True, the dummy is sketchy in the extreme, with a few black and white photos of the chalk figures accompanied by rudimentary page layouts and a few pencilled notes, but the cover, based on 'Train Landscape', is nicely done. Besides, the buyer will probably not be interested in these details. Work by Ravilious is scarce, and this dummy, whatever its merits, is unique. It's the Last Book, a true relic.

'Ravilious in Pictures: A Travelling Artist' is in production and will be published in late February by The Mainstone Press.


  1. Oh goodness, one can only imagine how lovely this book would have been! The train landscape has been one of my favourite paintings since I was a teenager, but I didn't take much notice of who it was by until a few years ago when I started really getting into this area of British art. I also think it's a very small amount to pay (from the estimate) for such a treasure, and hope it reaches a lot more.

  2. What a fascinating story, it would be lovely to see the book. Maybe a library will bid?

  3. Gretel - yes, it would have been a gorgeous book (tho constrained by wartime economy)

    acornmoon - will a library bid? The Records Office in Lewes has a wonderful archive of letters, postcards, etc, relating to Ravilious, but I doubt they paid the kind of price people expect today. My money's on a private buyer.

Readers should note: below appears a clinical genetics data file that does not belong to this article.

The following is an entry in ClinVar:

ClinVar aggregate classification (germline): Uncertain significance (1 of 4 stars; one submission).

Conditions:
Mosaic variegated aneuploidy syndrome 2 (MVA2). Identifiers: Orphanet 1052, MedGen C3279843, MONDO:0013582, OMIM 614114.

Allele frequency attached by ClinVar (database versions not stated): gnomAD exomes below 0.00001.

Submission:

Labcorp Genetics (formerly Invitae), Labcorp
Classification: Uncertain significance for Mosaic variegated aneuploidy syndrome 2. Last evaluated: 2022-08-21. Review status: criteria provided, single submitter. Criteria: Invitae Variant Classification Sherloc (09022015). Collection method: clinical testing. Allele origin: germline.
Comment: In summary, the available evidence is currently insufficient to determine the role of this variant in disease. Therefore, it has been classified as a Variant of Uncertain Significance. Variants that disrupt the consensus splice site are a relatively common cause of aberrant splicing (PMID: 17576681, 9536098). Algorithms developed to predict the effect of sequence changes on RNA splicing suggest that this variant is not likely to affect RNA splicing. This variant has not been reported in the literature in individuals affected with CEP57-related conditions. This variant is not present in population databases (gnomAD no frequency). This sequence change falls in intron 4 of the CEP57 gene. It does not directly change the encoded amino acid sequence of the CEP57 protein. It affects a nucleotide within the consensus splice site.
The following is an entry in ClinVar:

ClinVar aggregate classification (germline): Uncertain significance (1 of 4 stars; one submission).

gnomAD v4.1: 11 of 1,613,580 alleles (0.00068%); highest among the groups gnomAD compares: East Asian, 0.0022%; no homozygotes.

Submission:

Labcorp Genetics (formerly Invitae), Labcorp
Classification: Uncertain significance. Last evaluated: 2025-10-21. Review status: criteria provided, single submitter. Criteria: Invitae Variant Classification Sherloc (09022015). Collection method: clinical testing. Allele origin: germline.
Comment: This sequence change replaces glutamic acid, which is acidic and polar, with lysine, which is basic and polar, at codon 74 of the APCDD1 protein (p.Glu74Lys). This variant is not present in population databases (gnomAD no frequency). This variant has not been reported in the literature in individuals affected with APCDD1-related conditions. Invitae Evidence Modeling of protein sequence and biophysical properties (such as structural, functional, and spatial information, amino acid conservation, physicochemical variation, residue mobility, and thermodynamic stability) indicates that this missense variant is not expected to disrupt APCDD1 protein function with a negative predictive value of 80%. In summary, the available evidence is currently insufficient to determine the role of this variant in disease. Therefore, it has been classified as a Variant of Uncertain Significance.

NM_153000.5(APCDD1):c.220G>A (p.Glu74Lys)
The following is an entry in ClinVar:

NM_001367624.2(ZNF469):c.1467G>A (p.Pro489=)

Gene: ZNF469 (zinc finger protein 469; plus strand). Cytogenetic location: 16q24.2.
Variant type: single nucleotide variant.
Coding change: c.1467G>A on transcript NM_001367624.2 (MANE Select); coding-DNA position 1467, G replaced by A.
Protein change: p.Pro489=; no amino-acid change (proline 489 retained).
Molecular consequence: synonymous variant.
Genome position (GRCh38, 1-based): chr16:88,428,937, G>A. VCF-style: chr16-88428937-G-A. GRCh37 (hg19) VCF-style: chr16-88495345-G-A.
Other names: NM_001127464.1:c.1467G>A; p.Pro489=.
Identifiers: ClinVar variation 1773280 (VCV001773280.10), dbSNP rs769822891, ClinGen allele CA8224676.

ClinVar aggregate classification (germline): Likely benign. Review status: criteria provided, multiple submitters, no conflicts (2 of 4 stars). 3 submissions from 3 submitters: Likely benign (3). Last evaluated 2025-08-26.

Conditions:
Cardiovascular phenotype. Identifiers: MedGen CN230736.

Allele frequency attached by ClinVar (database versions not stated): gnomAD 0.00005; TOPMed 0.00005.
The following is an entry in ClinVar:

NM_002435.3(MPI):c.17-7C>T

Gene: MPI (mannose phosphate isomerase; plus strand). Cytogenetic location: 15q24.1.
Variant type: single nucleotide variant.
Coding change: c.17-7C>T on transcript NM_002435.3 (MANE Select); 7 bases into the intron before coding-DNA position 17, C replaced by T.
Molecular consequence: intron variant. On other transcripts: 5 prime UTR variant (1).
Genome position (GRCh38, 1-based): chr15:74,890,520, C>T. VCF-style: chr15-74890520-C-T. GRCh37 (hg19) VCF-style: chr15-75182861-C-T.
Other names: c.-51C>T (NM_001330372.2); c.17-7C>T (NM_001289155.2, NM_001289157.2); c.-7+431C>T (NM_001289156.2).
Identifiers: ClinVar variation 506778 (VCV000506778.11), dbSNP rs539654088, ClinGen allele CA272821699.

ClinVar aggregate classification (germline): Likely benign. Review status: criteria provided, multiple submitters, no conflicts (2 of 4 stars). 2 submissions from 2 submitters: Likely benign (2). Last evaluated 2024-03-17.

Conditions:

Thanks for your comments - the auction's on 10 Jan, so let's see what happens!

  4. What a great story. How much did it fetch??

  5. Thanks Malc - the book sold for about £4000 I believe. Which is either a huge amount of money, or a comparative steal - only time will tell!

  6. One of the ones that got away! It's exercising my mind rather a lot, imagining what it would have emerged as, that intriguing might-have-been-book. And the 'grail' itself, though revealed now as a flimsy thing, at least is a tangible link to what he was planning.

    I hold such affection for Ravilious and Bawden, artists whose capacity to imagine was more than matched by the craftsmanship and skills they brought to making. These are virtues that went lamentably out of fashion for the longest time, but I now see emerging in a younger generation of painters and printmakers examining without prejudice the British artists of the twentieth century, and finding much in them to be admired. Good too to see Vaughn being reappraised. Timely.

    I love your Ravilious series of books. I'm one behind with them, but I'll be onto that shortly!

  7. Thanks Clive - you're quite right about the younger generation exploring the work of Ravilious, Bawden and others. I think it's part of a wider surge of interest in 20th century art and design, particularly the British interwar artists who were so completely neglected for so long.

    Glad you like the books - and thanks for your kind words.